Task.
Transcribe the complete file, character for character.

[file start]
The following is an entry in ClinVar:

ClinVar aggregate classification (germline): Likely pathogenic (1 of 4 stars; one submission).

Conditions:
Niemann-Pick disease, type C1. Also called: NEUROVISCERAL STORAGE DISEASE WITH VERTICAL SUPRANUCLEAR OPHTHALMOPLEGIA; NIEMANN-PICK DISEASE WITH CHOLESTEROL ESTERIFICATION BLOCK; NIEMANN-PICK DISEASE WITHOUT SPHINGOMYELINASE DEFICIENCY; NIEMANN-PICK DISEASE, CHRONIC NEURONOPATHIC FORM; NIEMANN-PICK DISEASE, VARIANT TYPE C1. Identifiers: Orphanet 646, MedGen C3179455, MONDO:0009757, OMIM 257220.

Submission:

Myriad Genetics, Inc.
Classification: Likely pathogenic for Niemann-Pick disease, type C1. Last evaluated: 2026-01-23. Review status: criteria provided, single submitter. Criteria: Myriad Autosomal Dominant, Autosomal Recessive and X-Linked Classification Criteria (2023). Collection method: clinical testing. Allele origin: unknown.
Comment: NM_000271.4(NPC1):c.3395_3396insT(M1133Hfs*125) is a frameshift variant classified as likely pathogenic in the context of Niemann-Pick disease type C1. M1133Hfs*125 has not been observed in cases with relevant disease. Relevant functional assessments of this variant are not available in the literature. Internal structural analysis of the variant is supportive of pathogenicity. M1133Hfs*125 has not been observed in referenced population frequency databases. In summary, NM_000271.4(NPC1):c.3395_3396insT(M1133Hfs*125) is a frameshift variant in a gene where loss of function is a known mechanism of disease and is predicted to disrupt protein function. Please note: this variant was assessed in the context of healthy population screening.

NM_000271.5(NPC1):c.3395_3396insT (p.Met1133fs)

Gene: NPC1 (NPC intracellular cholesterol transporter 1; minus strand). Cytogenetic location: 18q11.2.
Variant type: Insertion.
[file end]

The following is an entry in ClinVar:

ClinVar aggregate classification (germline): Likely pathogenic (1 of 4 stars; one submission).

Conditions:
Niemann-Pick disease, type C1. Also called: NEUROVISCERAL STORAGE DISEASE WITH VERTICAL SUPRANUCLEAR OPHTHALMOPLEGIA; NIEMANN-PICK DISEASE WITH CHOLESTEROL ESTERIFICATION BLOCK; NIEMANN-PICK DISEASE WITHOUT SPHINGOMYELINASE DEFICIENCY; NIEMANN-PICK DISEASE, CHRONIC NEURONOPATHIC FORM; NIEMANN-PICK DISEASE, VARIANT TYPE C1. Identifiers: Orphanet 646, MedGen C3179455, MONDO:0009757, OMIM 257220.

Submission:

Myriad Genetics, Inc.
Classification: Likely pathogenic for Niemann-Pick disease, type C1. Last evaluated: 2026-01-23. Review status: criteria provided, single submitter. Criteria: Myriad Autosomal Dominant, Autosomal Recessive and X-Linked Classification Criteria (2023). Collection method: clinical testing. Allele origin: unknown.
Comment: NM_000271.4(NPC1):c.3395_3396insT(M1133Hfs*125) is a frameshift variant classified as likely pathogenic in the context of Niemann-Pick disease type C1. M1133Hfs*125 has not been observed in cases with relevant disease. Relevant functional assessments of this variant are not available in the literature. Internal structural analysis of the variant is supportive of pathogenicity. M1133Hfs*125 has not been observed in referenced population frequency databases. In summary, NM_000271.4(NPC1):c.3395_3396insT(M1133Hfs*125) is a frameshift variant in a gene where loss of function is a known mechanism of disease and is predicted to disrupt protein function. Please note: this variant was assessed in the context of healthy population screening.

NM_000271.5(NPC1):c.3395_3396insT (p.Met1133fs)

Gene: NPC1 (NPC intracellular cholesterol transporter 1; minus strand). Cytogenetic location: 18q11.2.
Variant type: Insertion.